in which effective collective action undermined
and subverted capitalist social relations. Besides
mass squatting as a solution to housing need,
equally wide-scale rent strikes offered a further
refusal of the market imperative of having to pay
for the privilege of a roof over one’s head. This
mass movement spread to include the infam-
ous use of autoriduzione, or “self-reduction,” in
which thousands refused to pay full price,
or indeed anything at all, for essential services
such as electricity, gas, water, and transport. In
the workplace, too, when not sabotaging pro-
duction, workers engaged in an endless wave
of unofficial strikes and stoppages outside of the
control of trade unions and political parties.
In the converging struggles of the first move-
ment of 1968–9 there can be discerned some-
thing of the more fluid and dynamic definition
of “the proletariat” that autonomists continue
to theorize, encompassing a non-unionized white
collar sector and also recognizing the unpaid
domestic labor performed by women. Instead of
“the party,” either Leninist or Social Democratic,
pressing for official recognition from the powers
that be through legal and electoral channels,
autonomous movements can be seen to assume a
dynamic, negative “anti-power” aimed at sub-
verting and challenging hierarchical power in all
its forms. Such examples of direct action taken
by social subjects themselves remain anathema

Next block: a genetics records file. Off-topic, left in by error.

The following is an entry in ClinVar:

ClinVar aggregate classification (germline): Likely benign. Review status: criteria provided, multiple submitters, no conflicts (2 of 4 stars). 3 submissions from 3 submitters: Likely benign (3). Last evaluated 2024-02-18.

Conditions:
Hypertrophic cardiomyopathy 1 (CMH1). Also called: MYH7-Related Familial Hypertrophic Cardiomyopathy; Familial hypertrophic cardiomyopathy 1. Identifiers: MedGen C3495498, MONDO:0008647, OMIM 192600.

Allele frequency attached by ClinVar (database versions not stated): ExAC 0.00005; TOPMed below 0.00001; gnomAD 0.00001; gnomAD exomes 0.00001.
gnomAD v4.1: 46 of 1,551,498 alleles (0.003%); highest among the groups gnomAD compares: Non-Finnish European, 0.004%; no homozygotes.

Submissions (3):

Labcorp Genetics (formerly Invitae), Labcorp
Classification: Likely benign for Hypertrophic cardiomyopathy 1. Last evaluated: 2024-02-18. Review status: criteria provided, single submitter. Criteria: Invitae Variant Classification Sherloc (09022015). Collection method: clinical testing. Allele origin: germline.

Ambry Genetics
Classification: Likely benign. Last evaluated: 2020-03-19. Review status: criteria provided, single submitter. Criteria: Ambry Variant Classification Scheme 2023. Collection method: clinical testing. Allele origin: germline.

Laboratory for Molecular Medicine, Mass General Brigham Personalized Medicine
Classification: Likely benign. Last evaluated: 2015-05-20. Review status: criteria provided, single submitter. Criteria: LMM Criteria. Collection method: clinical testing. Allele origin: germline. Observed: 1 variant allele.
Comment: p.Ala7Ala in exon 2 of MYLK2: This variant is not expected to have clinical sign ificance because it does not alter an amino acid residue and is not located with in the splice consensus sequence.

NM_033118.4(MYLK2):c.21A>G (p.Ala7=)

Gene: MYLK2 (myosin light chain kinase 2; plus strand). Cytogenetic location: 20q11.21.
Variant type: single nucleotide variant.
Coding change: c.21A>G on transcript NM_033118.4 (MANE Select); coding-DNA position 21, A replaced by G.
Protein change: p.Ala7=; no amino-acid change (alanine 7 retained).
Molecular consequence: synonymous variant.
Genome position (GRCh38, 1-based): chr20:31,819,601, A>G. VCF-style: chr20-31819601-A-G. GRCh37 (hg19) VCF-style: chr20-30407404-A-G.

to the Leninist belief in the need for a single,
disciplined party, which will lead and oversee
social revolt. However, as John Holloway and
other autonomist theorists have argued, such
movements do not merely propose passive with-
drawal, because they are opposed to engaging
with the existing structures of political power.
Instead, autonomist theory favors an anti-political
practice: the material contestation of the totality
of social relations.
Although “autonomism” – or at least the
theoretical shorthand this term has come to
assume – may have its origins in Italy, its hetero-
geneous and fluid dynamic means it cannot
be temporally or spatially confined to a par-
ticular historical context. As the Italian movement
of 1977 was consumed by an escalating cycle of
armed provocation and repression, its force as
a social movement acting in and against the
existing society ebbed away until it evaporated
altogether. The great strength of the movements
of 1969 and 1977 was that they could not be iso-
lated or contained and at their peak threatened
to actually overwhelm the existing social order.
The other, later focus for “autonomism” found
a somewhat different expression in the West
International Encyclopedia of Revolution and Protest, ed. Immanuel Ness, Blackwell Publishing, 2009, pp. 322–325
324 Autonomism
in a society where no rupture on the scale of those
in Italy in 1969 or 1977 was experienced.
In analyzing the autonomous movement in
Germany, and other countries, notably Switzer-
land, the Netherlands, and Scandinavia, and its
relative isolation from the rest of the population,
it is important not to attribute this to the absence
of sufficient organization and failure to build
the party. As Katsiaficas has argued, “The
autonomen do not subscribe to the belief that
there is one overriding truth or one true form
of autonomy.” In this sense there is a clear dis-
tinction between autonomous anti-political action
and indeed cultural subversion in everyday life,
and the standard orthodox Marxist view of the
necessity for following the usual political paths
to arrive at the usual political end of govern-
mental or state power. Autonomist practice does
not ignore “politics” as such, but rather refuses